Purr Partners would love to be able to have a blanket return policy, but because of the numbers of our cats that have been adopted and the fact that we are a volunteer organization that keeps the cats in our homes, we have had to put some limits on returns.
When you adopt this cat or kitten, you are agreeing to a lifetime commitment. These are some things you can expect during the life of the cat, and you are agreeing that you can and will manage these things:
- Moving – to take your cat(s) with you when and if you move, and to secure pet friendly housing.
- Birth of Children – to research information about how to integrate your cat with a newborn and what you can do to help with this transition in the life of the cat.
- Illness of the Cat – to be willing to treat your cat per your veterinarian's recommendations should it become ill; this includes but is not limited to surgery, purchase of prescription food, and medication.
- Behavioral Issues – Most cats will have some litter box issues, or other behavioral issues, in their lifetime. You are agreeing to work to resolve these issues using recommendations from your vet, research into established practices for dealing with these issues, and making accommodations as necessary for your cat. This is not a reason for the return of the cat.
- Divorce, marriage, family changes – These changes happen for most people, and you should establish a plan as soon as you know one of these changes is pending. Many people keep their animals through these changes, and with planning, it is entirely possible.
- Additional Pets – Should you adopt a puppy, dog, or new cat that does not get along with your adopted cat, we suggest rehoming the newest member of the family. It is not fair for a cat that has lived with you for several years to lose its home because it is frightened of a new puppy or dog. Any additional pet requires preplanning to make things go smoothly.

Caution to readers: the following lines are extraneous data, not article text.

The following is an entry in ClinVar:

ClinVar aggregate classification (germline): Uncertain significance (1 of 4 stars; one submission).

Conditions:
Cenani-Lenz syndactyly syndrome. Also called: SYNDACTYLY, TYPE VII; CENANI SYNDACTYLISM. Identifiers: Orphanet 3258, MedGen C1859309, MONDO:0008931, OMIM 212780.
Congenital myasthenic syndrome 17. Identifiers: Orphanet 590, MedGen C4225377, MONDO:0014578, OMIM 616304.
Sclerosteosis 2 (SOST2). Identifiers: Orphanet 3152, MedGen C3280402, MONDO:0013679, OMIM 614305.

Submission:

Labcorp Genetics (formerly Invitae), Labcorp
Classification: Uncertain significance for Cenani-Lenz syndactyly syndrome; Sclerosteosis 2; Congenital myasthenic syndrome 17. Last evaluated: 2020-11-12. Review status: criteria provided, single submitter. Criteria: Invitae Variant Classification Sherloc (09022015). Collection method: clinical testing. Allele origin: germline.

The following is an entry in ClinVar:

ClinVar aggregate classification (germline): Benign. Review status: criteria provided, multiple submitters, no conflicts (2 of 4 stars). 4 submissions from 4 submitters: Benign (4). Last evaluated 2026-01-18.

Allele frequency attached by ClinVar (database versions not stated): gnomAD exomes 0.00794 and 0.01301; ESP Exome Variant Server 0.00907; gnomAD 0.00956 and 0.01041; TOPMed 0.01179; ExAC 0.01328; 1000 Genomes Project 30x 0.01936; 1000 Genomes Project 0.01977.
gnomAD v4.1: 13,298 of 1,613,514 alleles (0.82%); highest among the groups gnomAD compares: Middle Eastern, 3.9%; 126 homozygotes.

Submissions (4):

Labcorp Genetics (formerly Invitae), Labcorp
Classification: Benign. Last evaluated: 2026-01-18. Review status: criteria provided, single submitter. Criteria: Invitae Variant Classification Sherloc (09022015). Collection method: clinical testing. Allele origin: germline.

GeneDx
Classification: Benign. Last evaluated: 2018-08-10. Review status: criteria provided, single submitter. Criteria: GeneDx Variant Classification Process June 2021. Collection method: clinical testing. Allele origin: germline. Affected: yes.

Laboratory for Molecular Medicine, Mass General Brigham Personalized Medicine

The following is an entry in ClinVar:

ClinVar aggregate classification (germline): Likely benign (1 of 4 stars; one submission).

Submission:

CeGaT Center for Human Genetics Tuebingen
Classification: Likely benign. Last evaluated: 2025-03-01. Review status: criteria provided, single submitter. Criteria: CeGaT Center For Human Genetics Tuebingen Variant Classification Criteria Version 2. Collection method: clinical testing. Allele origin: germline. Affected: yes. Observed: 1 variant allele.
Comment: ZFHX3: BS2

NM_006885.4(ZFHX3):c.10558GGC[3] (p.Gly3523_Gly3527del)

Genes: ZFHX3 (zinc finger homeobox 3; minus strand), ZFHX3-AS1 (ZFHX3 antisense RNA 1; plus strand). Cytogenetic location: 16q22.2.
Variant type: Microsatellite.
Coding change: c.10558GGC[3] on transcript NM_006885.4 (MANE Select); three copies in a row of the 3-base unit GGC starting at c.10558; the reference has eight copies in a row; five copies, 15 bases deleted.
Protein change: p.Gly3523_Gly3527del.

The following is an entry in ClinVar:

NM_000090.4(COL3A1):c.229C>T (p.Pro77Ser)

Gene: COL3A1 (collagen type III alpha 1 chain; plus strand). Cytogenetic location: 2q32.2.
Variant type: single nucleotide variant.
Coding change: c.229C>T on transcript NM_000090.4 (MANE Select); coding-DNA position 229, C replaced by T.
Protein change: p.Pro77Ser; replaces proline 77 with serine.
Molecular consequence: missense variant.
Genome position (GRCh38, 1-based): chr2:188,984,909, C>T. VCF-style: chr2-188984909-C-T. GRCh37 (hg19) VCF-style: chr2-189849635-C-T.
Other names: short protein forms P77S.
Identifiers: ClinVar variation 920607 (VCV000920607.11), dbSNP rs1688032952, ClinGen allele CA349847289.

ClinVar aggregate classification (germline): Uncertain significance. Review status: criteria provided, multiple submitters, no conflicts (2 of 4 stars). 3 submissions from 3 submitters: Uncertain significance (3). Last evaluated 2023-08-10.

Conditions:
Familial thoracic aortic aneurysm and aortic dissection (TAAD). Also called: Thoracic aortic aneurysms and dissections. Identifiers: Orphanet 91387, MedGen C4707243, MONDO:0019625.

- A new job/school that requires more of your time – Cats are the perfect pet for someone that is absent for long hours. If you feel your cat is lonely due to your absence, we suggest getting a second cat for a companion and working with a petsitter to visit your cat daily.
Should an emergency arise, we will take the cat back as soon as possible. Emergencies include:
- Impending homelessness.
- Illness that precludes the care of the cat and where there is no family member present in the home to provide care.
- Admittance to a long-term care facility or rehabilitation unit for an extended period of time.
- Death of the adopter where there is no family member available to take the cat.
Please be aware of the following restrictions for a return.
WE DO NOT TAKE BACK:
- Adult cats during kitten season, which is from April 1 through November 30.
- Any cat that is 15 years or older. We suggest euthanasia at your vet for this cat. Do not take it to the shelter as it will be killed there after suffering much stress and fear.
- Cats with treatable illnesses. When you adopt, you are agreeing that you will provide this treatment and have made provisions for this care financially.
- Cats that you have declawed and that are now having litter box or behavioral issues.
When you decide you must return, send an email to firstname.lastname@example.org. You will be sent return paperwork to complete in order to start the process of the return. CATS are NEVER to be abandoned, turned into a county shelter, or given away without proper checks. If you want to rehome your cat, contact us with any potential adopter, and we will help with the vetting and moving the microchip information. NO CAT is to be posted on Craigslist or any selling site.
Please provide the following information about you and your newly adopted cat:
Digitally signed by Purr Partners, PO Box 905, Youngsville, NC 27596 // email@example.com, as of the adopter's signing date of this document.